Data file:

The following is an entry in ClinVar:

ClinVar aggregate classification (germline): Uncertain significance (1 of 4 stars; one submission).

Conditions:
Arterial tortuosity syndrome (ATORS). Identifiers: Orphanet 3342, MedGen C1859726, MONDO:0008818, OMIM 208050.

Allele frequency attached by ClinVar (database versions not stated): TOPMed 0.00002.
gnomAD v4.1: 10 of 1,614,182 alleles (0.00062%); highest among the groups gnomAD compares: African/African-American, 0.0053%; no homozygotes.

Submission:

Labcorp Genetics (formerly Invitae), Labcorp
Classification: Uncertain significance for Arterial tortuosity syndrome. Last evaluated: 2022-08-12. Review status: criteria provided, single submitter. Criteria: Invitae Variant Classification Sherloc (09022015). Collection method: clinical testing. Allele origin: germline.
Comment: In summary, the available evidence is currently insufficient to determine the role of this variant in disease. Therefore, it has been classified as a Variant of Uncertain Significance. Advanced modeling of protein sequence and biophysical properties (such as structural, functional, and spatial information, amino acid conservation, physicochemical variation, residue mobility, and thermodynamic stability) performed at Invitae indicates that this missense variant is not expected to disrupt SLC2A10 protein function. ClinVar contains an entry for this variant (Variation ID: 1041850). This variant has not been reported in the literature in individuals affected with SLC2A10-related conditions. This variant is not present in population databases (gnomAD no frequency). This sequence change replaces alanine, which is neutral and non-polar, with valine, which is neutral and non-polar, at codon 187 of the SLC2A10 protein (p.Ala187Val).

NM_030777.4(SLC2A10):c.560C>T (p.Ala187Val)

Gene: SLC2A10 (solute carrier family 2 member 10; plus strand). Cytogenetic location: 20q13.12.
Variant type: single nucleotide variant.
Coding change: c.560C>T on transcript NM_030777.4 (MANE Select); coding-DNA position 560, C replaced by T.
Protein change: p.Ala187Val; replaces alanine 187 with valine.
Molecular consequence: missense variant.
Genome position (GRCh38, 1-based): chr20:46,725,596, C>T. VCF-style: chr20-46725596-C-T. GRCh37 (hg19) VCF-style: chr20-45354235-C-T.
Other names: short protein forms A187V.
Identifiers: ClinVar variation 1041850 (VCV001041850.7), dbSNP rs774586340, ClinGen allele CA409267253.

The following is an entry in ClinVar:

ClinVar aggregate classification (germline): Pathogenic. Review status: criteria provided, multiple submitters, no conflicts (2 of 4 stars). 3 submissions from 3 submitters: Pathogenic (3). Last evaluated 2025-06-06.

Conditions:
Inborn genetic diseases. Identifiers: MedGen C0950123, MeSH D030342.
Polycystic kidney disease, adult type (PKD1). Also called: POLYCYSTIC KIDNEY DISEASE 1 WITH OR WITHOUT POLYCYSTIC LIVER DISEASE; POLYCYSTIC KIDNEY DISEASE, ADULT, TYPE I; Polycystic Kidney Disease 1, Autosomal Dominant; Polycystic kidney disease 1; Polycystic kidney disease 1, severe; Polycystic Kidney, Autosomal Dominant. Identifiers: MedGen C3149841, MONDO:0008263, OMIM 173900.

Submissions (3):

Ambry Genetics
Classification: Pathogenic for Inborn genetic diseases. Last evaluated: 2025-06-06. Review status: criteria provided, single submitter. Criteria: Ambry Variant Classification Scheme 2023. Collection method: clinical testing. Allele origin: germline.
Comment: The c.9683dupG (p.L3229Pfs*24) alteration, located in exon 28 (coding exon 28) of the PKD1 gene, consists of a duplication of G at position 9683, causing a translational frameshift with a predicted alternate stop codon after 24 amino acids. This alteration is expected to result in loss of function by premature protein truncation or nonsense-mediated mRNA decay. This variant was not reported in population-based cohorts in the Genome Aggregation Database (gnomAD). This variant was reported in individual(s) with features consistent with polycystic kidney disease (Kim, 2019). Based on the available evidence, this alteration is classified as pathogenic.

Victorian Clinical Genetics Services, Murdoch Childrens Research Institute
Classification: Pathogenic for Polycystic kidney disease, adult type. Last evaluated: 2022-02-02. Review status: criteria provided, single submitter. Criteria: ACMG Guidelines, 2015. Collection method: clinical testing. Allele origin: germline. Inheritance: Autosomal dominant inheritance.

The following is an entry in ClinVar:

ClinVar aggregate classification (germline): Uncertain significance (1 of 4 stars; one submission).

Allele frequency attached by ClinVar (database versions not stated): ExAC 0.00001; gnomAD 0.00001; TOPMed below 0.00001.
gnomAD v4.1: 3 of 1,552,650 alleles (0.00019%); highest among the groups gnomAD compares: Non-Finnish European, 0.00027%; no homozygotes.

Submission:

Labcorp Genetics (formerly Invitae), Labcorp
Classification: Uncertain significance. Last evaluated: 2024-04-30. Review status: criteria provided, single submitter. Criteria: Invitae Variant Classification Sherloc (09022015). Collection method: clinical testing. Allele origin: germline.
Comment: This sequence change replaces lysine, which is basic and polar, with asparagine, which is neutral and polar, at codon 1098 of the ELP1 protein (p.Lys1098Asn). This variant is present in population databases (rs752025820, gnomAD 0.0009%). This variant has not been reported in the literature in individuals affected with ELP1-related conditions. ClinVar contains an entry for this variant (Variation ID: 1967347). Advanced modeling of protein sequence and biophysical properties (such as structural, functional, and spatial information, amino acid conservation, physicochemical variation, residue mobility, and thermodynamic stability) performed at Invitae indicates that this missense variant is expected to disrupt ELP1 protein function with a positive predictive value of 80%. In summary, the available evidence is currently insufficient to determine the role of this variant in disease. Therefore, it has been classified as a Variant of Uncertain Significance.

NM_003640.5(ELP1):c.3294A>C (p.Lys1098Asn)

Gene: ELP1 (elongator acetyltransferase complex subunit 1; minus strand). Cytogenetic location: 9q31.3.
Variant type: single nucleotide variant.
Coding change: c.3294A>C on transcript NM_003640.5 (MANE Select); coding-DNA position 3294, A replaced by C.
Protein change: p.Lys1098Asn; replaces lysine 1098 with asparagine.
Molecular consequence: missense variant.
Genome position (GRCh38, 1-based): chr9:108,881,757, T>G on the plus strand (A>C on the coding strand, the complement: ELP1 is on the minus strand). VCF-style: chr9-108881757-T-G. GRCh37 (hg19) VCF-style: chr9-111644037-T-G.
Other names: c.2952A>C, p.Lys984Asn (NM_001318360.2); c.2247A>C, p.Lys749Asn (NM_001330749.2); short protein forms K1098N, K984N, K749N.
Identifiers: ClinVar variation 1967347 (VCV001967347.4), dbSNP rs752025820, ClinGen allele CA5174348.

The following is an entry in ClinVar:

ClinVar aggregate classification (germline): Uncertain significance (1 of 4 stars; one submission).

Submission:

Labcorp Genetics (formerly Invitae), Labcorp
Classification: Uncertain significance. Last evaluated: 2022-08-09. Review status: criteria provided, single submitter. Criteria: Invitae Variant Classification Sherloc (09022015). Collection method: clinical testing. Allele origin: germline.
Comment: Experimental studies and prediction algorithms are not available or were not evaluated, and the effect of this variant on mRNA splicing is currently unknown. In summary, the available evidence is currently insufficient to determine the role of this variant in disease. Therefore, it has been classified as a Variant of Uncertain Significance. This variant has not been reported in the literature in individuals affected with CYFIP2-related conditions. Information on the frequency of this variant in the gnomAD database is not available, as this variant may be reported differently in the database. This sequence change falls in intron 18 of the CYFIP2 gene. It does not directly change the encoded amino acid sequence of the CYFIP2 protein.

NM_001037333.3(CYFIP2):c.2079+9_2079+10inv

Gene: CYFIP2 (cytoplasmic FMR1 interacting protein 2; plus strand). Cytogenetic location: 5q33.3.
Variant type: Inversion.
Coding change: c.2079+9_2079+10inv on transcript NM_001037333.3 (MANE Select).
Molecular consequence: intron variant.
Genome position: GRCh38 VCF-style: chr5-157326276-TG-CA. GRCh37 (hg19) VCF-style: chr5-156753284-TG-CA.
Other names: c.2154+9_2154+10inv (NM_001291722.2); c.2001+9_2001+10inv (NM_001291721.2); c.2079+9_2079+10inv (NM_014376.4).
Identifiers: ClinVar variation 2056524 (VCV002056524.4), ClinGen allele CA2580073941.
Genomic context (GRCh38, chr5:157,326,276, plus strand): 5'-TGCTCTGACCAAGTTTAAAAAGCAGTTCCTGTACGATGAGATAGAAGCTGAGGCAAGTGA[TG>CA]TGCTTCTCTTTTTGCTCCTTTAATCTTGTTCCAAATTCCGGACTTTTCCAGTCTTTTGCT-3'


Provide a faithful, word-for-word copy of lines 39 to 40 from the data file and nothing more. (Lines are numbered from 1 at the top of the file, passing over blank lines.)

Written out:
NM_003640.5(ELP1):c.3294A>C (p.Lys1098Asn)

Gene: ELP1 (elongator acetyltransferase complex subunit 1; minus strand). Cytogenetic location: 9q31.3.